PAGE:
Welcome Back Gift

The two weeks before Winter break I spent studying International Business Law for at least 6 hours a day. I knew that to pass the exam I would have a slim chance. I talked to my advisor and she said that once I get a certain number of credits, I could start working ahead by taking some of next years’ classes this year. If I were to fail International Business Law, not only would I not be able to work ahead, but also I would have to repeat the class next year. So I studied, I made vocabulary lists, I reread; I ate, slept, and breathed International Business Law (in Spanish).

Exams here are a much bigger deal than they are at most American universities. The exams usually count for at least 50% of your grade. The entire class takes the exam at the same time in the auditorium, spaced every other seat and in alphabetical order. We can’t have backpacks, cell phones, any electronic devices, books, nothing but pens and ourselves.

I was the first in the class to finish. When I handed in the test my professor asked me if it went okay even without the Spanish-English dictionary he said that I could bring. I answered I hope so, and left as quick as I could to calm down with the usual coffee and chocolate croissant while I waited for my friends to finish. It felt as though it went well. I knew I hadn’t excelled, but I was confident that I had at least passed.

The rest of my exams went well, and even felt easy. I celebrated my last night in Barcelona and headed home to be with family for the holidays. Grades were to be posted on the 21st of December (with the time change I would get to see them on the 20th). I waited a couple days out of nervousness. To pass I needed a 5. It was all I hoped for, a 5. This was not a class for me to go for the best grade in the class, if I barely passed I would be extremely proud for successfully completing not only a complicated law class, but one taught in another language.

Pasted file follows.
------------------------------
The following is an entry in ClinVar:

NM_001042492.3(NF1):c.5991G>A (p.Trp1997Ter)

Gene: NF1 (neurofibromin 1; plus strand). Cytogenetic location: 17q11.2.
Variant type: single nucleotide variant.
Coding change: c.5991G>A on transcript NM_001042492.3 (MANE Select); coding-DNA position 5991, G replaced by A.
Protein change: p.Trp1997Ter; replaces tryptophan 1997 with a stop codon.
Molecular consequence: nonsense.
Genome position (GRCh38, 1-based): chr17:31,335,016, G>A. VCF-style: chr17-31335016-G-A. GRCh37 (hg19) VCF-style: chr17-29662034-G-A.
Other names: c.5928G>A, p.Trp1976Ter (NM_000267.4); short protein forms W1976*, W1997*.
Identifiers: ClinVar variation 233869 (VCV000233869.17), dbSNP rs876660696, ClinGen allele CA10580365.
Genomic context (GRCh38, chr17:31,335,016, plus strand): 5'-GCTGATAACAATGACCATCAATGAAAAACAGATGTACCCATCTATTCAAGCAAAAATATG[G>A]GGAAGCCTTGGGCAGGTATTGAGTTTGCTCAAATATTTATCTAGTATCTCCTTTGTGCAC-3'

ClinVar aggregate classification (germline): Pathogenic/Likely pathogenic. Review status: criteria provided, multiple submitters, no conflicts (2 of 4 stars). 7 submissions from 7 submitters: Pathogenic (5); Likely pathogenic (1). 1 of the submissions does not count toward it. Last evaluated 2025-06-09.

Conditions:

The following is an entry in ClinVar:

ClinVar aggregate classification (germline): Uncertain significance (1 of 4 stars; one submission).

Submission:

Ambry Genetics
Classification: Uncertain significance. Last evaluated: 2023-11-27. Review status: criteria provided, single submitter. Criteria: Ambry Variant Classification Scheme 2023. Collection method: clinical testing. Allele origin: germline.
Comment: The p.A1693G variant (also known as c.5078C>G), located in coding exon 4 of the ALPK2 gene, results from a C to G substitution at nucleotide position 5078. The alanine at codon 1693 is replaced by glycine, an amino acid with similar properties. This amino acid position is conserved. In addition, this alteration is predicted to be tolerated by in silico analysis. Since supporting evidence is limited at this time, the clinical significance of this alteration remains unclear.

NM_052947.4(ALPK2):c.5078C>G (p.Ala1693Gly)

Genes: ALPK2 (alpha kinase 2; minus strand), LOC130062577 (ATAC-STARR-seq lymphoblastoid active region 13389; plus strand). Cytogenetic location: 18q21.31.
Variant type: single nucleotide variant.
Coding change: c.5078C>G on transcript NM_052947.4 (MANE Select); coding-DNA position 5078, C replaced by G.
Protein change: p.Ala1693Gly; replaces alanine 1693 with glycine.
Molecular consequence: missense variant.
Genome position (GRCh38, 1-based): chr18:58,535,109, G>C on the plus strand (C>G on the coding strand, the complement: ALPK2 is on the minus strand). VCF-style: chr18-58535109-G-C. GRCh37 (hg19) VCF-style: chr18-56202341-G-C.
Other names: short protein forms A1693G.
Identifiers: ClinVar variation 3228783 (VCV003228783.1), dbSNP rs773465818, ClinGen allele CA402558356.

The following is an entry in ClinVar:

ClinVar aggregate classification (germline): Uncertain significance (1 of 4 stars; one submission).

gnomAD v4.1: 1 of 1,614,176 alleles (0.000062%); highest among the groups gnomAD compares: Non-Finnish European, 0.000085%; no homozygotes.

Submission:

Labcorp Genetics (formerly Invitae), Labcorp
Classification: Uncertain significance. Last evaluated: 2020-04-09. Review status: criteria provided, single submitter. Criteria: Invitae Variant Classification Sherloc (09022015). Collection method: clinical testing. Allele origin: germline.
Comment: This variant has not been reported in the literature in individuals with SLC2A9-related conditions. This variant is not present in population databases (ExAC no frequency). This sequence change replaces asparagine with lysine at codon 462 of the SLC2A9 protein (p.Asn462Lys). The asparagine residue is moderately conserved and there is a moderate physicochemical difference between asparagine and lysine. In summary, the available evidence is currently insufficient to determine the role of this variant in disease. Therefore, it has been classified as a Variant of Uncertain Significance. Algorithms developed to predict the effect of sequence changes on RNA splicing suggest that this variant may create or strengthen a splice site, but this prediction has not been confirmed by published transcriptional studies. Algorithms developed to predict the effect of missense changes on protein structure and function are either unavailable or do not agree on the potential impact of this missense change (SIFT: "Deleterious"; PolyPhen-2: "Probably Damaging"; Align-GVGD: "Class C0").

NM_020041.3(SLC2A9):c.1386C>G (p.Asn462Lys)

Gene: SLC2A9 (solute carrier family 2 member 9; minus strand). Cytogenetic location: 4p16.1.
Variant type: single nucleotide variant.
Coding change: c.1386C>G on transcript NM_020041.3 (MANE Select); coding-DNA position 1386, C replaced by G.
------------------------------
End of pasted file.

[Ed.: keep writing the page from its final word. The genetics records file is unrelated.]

I got a 4.3.

Within a few minutes of seeing my grade I was already in the car on the way to Staples to buy a notebook to start studying again. I had saved a study guide on Google and so I spent many hours during break reviewing so that I would be ready for the make-up exam. Luckily, we are given one extra chance.

I got back to Barcelona on Sunday afternoon, and in class on Monday my friends asked me how my break was. I answered that although it was great to see my family and friends back home, it was a shame to have to study. They couldn’t believe that I had actually failed. So one of my friends took out her computer to have a look. She told me that it’s possible to fail the exam (but no lower than a 4) and still pass the class if the overall grade averages out to be a 5 or higher. The page loaded and there it was:

A 5.1: Aprovat (Passed).

I studied for nothing during break. I reviewed for hours while I could have spent more time with family, friends, or resting. But to not have to take the exam I thought I would, is worth the lost time. Welcome back to Barcelona.


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